The Durham Rule

Courts have used several legal tests to determine whether someone whose unlawful acts resulting from a mental defect are responsible for their crimes. These tests consider the defendant's mental state during the criminal act.

Suppose a court determines an individual is not guilty by reason of insanity. In general, the judge or jury can't convict them for crimes committed as a result of certain mental conditions. This is known as an insanity defense.

There are four main types of tests used for an insanity plea:

This article discusses the Durham Rule, its origin, and current use.

The Durham Rule: The Basics

According to the Durham Rule, a criminal defendant is not liable for a criminal act if the act resulted from a mental disease or defect the defendant had at the time of the crime. Courts sometimes refer to it as the product test, because the defendant must show their criminal act was the product of a mental disease.

The Durham Rule does not require a diagnosis of a mental illness or disorder. Federal courts and all but one state court have rejected the test for being too broad. For example, drug addicts could use the defense to avoid convictions for crimes related to their addiction.

New Hampshire is the only state still using this rule, but they have narrowed their interpretation to limit the defense to only the most serious cases. New Hampshire also places a fairly strict burden of proof on the defendant when they use the insanity defense. According to the code section, defendants must prove legal insanity by clear and convincing evidence.

Origins of the Durham Rule

New Hampshire courts adopted a version of the Durham Rule in 1871. The rule gained widespread appeal after a 1954 U.S. Court of Appeals for the District of Columbia Circuit decision, the case of Durham v. United States. There, the court found the existing tests for legal insanity inadequate.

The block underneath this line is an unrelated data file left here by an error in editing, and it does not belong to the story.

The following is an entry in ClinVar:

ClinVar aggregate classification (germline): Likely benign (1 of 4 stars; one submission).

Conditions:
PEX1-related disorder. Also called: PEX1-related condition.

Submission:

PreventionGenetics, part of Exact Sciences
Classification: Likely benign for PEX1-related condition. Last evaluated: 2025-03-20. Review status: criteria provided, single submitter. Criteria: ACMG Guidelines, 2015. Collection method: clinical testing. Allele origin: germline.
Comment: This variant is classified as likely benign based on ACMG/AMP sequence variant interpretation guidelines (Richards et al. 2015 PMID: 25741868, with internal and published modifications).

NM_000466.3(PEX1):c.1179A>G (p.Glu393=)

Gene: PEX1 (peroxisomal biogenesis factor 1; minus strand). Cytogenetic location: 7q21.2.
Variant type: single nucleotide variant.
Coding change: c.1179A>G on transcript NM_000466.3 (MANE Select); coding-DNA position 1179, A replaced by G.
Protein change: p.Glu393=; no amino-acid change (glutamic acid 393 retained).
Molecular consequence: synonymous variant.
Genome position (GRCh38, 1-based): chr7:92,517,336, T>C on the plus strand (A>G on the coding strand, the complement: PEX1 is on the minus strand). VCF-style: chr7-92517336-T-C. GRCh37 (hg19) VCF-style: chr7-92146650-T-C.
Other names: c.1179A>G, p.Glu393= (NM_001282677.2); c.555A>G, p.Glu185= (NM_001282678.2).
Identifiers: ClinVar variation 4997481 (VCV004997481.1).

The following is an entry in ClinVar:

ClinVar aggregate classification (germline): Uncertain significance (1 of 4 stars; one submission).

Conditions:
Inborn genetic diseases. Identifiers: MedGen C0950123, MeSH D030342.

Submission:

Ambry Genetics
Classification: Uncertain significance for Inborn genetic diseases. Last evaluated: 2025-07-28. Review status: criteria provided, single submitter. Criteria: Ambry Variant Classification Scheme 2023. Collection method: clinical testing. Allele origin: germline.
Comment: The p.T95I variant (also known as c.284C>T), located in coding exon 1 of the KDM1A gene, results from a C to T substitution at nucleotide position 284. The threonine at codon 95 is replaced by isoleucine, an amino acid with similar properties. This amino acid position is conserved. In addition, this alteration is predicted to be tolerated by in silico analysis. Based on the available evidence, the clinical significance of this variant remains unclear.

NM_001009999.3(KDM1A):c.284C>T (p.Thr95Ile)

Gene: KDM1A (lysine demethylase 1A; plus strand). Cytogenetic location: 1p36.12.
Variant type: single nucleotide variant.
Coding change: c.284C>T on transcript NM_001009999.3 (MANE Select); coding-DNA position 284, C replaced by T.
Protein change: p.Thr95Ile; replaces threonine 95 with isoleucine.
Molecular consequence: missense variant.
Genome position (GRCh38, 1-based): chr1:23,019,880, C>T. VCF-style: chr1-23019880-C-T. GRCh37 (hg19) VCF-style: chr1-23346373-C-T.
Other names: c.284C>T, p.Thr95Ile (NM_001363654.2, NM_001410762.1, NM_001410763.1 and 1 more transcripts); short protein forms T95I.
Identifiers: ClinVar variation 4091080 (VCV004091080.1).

Before the Durham Rule, some courts used the M'Naghten Rule, also called the M'Naghten Test. This test centers on the defendant's inability to know right from wrong. Other courts used the Irresistible Impulse Test, which considered the defendant's inability to control impulses. Both the M'Naghten Rule and Irresistible Impulse Test required a clinical diagnosis of insanity.

The Court of Appeals decided that these approaches failed to account for certain defendants who had mental health issues. The Court of Appeals suggested the following test instead:

"The question will be simply whether the accused acted because of a mental disorder, and not whether he displayed particular symptoms which medical science has long recognized do not necessarily, or even typically, accompany even the most serious mental disorder."

Criticism of the Durham Rule

The Durham case established a new approach in federal and some state courts. The Durham Rule quickly came under heavy criticism, as critics argued it lacked a clear legal standard of criminal responsibility. For instance, someone who committed a crime related to a gambling addiction could successfully secure a conviction of not guilty by reason of insanity using the Durham Rule.

Federal and most state courts abandoned the Durham Rule in 1972. All federal circuits and most states now use the Model Penal Code of the American Law Institute to determine whether a defendant qualifies for the insanity defense.

Questions About the Durham Rule? Ask an Attorney

Insanity defenses are common in popular culture, and the defense often works wonderfully in TV and movies. In the real world, however, insanity defenses are much more complicated than this portrayal would lead you to believe. If the government accuses you of a crime for which insanity may be a defense, consider contacting a criminal defense attorney as soon as possible. An experienced attorney can provide legal advice about the following:

  • Specific information about criminal law and criminal acts
  • Your jurisdiction's laws regarding insanity defenses and tests of criminal responsibility
  • Whether the Durham Test applies to your specific case
  • Whether an expert witness or expert testimony is necessary in your case

If you are facing criminal charges, do not delay in contacting a criminal defense attorney.

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